[Python-Dev] deprecating string module?
Wed, 29 May 2002 15:52:49 +0200
On Wednesday 29 May 2002 02:35 pm, Fredrik Lundh wrote:
> Steven Lott wrote:
> > The true majority are the "yet to start" users, for whom the
> > String class will be the only thing they ever use; irrespective
> > of the deprecation state of string.
> you mean we should burn all existing python books, and
> start over from scratch?
All author of Python books should heartily second this
recommendation -- unless the book is right in the sweet spot
of its lifecycle curve, where it's selling well without needing
any edits and updates, of course (so, please let's do it AT
ONCE, before the Cookbook and Nutshell come out, or
better wait a hopefully long while for their sales to get on a
downward slope). After all, in terms of editing work, moving
any reference to the string module to an appendix on "old
deprecated stuff that you only need to know when migrating
old code to new Python releases" is pretty modest, and yet
it will let us make "new importantly updated editions" and sell
a bunch more to suck^H^H^H^H discerning book buyers who
_know_ they must always have fully updated tomes.
Then when THAT sales boost has died down, we can make
another killing by introducing, say, a boolean type with two
constants True and False that act just about the same as
1 and 0 but also let us make another crucially updated edition
(with a gain in readability for our prose, too). Hmmm, maybe
_this_ one is a bit too obvious as a ploy to sell new updated
editions. But I'm sure we can come up with something.
Seriously for a sec: I'd _love_ not to have to explain why most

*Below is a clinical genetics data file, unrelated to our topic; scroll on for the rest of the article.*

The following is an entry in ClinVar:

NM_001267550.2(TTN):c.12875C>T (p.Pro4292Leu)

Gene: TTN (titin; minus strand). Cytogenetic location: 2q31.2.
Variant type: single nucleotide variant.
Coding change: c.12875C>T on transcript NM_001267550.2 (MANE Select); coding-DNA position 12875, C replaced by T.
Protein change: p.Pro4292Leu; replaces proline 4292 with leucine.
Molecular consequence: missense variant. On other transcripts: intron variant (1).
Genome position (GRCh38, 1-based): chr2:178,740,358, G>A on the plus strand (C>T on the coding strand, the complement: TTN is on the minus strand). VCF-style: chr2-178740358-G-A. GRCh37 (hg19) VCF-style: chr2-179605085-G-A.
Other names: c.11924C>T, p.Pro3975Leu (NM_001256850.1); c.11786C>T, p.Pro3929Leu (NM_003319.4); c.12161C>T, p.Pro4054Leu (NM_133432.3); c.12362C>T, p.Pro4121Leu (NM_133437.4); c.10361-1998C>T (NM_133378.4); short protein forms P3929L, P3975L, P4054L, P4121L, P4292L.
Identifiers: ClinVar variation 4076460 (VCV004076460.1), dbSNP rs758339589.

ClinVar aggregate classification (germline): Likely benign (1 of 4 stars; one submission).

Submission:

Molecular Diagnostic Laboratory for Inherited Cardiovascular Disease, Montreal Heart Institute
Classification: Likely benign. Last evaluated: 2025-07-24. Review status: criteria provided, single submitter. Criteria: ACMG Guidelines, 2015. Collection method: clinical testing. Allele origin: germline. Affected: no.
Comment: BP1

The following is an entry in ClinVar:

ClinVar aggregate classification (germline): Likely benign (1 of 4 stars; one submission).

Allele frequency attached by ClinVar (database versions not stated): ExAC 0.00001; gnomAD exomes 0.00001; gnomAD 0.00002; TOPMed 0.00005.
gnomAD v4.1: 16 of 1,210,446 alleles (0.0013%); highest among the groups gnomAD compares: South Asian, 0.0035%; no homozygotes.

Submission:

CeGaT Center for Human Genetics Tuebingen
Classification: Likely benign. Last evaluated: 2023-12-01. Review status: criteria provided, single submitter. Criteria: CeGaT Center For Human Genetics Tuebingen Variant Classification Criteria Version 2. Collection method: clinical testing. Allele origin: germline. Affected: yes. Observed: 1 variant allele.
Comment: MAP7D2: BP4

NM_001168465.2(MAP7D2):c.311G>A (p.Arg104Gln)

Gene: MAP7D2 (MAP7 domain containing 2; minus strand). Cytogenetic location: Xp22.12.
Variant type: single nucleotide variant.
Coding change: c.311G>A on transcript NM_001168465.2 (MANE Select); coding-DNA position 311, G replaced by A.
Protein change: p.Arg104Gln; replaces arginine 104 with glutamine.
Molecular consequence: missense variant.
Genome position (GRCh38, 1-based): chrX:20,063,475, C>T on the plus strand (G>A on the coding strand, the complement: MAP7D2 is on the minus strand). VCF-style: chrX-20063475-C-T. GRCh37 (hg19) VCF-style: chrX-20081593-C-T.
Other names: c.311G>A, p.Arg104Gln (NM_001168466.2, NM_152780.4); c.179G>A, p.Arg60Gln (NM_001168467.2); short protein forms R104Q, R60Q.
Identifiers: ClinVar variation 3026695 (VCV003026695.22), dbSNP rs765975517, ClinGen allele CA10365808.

but not all string methods are ALSO in a string module without
making it sound as if Python's so encrusted with "needless but
backwards-compatible cruft" to make it a match for C++ -- which
it isn't, by a long shot, but that ain't easy to communicate. On
the other hand, using False and True in explanations instead of
0 and 1 _does_ enhance prose readability -- interesting side effect
I'd just love it if old cruft could be removed, but each time that
is mooted, there's an uproar. So I guess we just have to live
with a slow accumulation of "more than one way to do it" (at
least until the mythical will-never-come backwards-incompatible
Python 3000, of course) despite the obvious costs (each time
two coders get used to different idioms for the same task, they
will have a slightly harder time maintaining each other's code).
The costs always look small (for each single issue -- there are
many small things...), and are spread over time; the benefits
always appear more obvious (don't break MY code, let me
keep some backwards compatibility with 1.5.2, let me keep my
own habits...) and immediate. So, no matter what the actual
value of the cruft-removing proposal might be, the uproar
against it is inevitably loud, and cruft stays and keeps piling up.
Languages always grow, never shrink. I love it when Python
manages to do otherwise once in a while (e.g., xrange's cleanup),
but I doubt it can happen often enough to make a difference.